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TTC not an 'essential service,' workers can go on strike, court rules


TTC workers now have the legal right to strike after an Ontario Superior Court judge ruled Monday that legislation declaring the transit agency an essential service is unconstitutional.

The decision by Justice Chalmers overturns legislation introduced in 2011 by the then provincial Liberal government banning TTC workers from walking off the job.

“It’s a great day for transit and a great day for all labour,” said Marvin Alfred, president of the Amalgamated Transit Union Local 113, which represents about 12,000 TTC employees.

“Even through the fight was costly it was fundamentally the right thing to do… we have this right returned.”

In the written decision, which was published online by the union, Chalmers wrote that the TTC does not provide “essential services” as the term is defined in case law.

“The evidence does not support the government’s position that the disruption of transit services in Toronto would ‘threaten serious harm’ or ‘endanger the life, personal safety or health’ of the whole, or part of the population,” the ruling read.

Arguments about the detrimental economic impact on workers affected by a TTC strike were also “inadequate,” Chalmers wrote.

“The government did not put forward an expert to provide an opinion on the economic consequences of a strike,” he said, adding that the reports referenced by the province are 15 years old and do not account for many office workers who are now able to work remotely following the pandemic.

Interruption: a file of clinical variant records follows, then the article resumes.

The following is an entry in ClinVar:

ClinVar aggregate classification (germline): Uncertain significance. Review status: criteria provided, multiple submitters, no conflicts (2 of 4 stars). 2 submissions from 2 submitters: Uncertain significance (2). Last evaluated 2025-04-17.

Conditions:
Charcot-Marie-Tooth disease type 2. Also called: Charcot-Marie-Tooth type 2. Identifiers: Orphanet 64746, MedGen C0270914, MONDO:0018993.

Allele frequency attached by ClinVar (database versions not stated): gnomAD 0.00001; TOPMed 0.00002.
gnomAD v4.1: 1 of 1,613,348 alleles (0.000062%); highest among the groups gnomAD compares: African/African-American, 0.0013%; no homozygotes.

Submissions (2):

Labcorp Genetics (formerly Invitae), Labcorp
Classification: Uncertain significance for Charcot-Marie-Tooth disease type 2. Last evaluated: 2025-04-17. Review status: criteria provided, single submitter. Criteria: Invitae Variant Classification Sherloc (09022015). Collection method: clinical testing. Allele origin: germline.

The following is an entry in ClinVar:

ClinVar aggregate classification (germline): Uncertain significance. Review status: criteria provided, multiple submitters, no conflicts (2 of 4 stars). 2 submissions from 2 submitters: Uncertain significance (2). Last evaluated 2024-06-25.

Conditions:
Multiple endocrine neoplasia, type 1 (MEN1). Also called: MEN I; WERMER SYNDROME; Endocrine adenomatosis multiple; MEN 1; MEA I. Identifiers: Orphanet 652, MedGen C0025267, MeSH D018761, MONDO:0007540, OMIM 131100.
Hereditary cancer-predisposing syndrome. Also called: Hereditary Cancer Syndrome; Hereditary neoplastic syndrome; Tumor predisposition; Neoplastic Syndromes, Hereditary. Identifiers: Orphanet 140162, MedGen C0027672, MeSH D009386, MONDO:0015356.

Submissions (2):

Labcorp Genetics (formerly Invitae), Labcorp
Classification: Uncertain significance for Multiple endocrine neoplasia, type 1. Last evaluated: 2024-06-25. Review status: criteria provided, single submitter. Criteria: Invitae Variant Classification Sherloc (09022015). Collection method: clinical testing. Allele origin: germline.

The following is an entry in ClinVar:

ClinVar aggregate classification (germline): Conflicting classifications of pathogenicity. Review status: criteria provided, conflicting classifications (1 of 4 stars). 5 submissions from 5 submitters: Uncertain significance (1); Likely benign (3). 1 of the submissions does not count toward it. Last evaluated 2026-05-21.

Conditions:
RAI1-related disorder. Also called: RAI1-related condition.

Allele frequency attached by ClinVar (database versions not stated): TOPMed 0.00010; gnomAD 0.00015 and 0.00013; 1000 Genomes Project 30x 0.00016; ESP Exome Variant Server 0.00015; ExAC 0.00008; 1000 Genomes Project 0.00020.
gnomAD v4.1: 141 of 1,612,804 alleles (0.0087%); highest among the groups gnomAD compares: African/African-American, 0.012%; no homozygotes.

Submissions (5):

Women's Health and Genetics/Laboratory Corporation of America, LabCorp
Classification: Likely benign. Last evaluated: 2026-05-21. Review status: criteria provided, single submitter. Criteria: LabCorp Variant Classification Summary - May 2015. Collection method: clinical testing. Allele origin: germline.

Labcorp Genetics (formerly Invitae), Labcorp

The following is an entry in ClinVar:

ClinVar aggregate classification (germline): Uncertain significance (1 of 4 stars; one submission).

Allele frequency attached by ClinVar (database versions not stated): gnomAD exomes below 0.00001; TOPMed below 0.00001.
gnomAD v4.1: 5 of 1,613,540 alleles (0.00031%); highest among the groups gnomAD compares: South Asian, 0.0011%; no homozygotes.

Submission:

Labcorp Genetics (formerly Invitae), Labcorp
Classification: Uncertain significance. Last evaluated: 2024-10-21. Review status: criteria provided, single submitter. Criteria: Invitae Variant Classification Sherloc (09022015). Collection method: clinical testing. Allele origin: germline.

“I conclude, on the evidence, that the benefits that may be achieved by removing the right of TTC employees to strike do not outweigh the harm caused by the loss of the right to meaningful collective bargaining.”

Chalmers also declined the government’s request to suspend the order for 12 months to give the province time to respond.

The union’s current collective agreement expires on March 31, 2024 and Chalmers said he believes temporarily suspending the order would be “unreasonable.”

“The applicants are not permitted to strike during the term of the collective agreement. Therefore, the government has effectively until March 31, 2024 to respond to this decision before the applicants will be in a legal position to strike,” he wrote.

“I conclude that there is no justification to delay implementation of my order.”

The union president called the law “irresponsible legislation.”

“We just had to negotiate our right to oxygen and sunshine when anytime we are dealing with the employer they know they always had this in their pocket,” Alfred said in an interview with CP24.

“We are looking forward to this being something that we will have equal footing when we have the next round of negotiations.”

In a brief statement emailed to CP24, TTC spokesperson Stuart Green said the transit agency is “aware of the decision” and is “assessing any potential impacts.”

“Our commitment is, and always will be, to work with our union partners to reach a negotiated settlement at the bargaining table,” he said. Top Stories

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